A while ago I started using F strings in Python but remembered seeing some security concerns with using them with user input so I have made a point of not using them for those situations.


Are there security concerns to using python f strings with user input. For example, is it possible for a user to gain access to information that they shouldn't have access to.


$ ./hello.py mike
hi mike

import sys

secrete = 'my secrete'

print(F"hi {sys.argv[1]}")

This program is basically a basic hello world that takes user input. Is it possible for an attacker to supply an input that would exfiltrate the secrete variable or any other valuable data?

  • It depends entirely on what you do with it. Your new string contains user input so if, for example, you pass it off to os.system you now have RCE. Sep 15, 2020 at 18:31
  • ok, so I'm aware of that, but that would be the same with any user input method. Since the F string is computed at runtime, I'm wondering if you can force it to eval a statement like if I passed in 1+1. I did try that and it just interprets it as a string so no problem there.
    – MikeSchem
    Sep 15, 2020 at 18:57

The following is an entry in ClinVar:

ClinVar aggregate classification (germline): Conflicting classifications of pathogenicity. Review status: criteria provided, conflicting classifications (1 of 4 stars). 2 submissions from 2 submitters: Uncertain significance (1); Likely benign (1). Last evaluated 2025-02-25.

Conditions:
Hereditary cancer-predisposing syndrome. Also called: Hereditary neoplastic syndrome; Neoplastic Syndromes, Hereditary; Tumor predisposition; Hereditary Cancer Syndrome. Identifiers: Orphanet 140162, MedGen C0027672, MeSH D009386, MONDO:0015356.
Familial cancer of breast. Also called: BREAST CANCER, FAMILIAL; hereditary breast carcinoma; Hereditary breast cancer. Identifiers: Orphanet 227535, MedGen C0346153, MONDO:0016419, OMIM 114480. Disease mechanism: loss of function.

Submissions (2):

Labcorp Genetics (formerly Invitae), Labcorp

3 Answers 3


Python's f-strings are actually safer. Use them!

String formatting may be dangerous when a format string depends on untrusted data. So, when using str.format() or %-formatting, it's important to use static format strings, or to sanitize untrusted parts before applying the formatter function. In contrast, f-strings aren't actually plain strings, but more like syntactic sugar for concatenating strings and expressions. As such, an f-string's format is predetermined and doesn't allow dynamic (potentially untrusted) parts in the first place.

Old-style formatting with str.format()

>>> data_str = 'bob'
>>> format_str = 'hello {name}!'
>>> format_str.format(name=data_str)
'hello bob!'

Here, your Python interpreter doesn't know the difference between a data string and a format string. It just calls a function, str.format(), which runs a replacement algorithm on the format string value at the moment of execution. So, expectedly, the format is just a plain string with curly braces in it:

>>> import dis
>>> dis.dis("'hello {name}!'")
  1           0 LOAD_CONST               0 ('hello {name}!')
              2 RETURN_VALUE

New-style formatting with f-strings

>>> data_str = 'bob'
>>> f'hello {data_str}!'
'hello bob!'

Here, f'hello {data_str}!' may look like a string constant, but it's not. The interpreter doesn't parse the part between {...} as part of the string that may be expanded later, but as a separate expression:

>>> dis.dis("f'hello {name}!'")
  1           0 LOAD_CONST               0 ('hello ')
              2 LOAD_NAME                0 (name)
              4 FORMAT_VALUE             0
              6 LOAD_CONST               1 ('!')
              8 BUILD_STRING             3
             10 RETURN_VALUE

So, think of "hi {sys.argv[1]}" as (approximately) syntactical sugar for "hi " + sys.argv[1]. At run time, the interpreter doesn't even really know or care that you used an f-string. It just sees instructions to build a string from a the constant "hi " and the formatted value of sys.argv[1].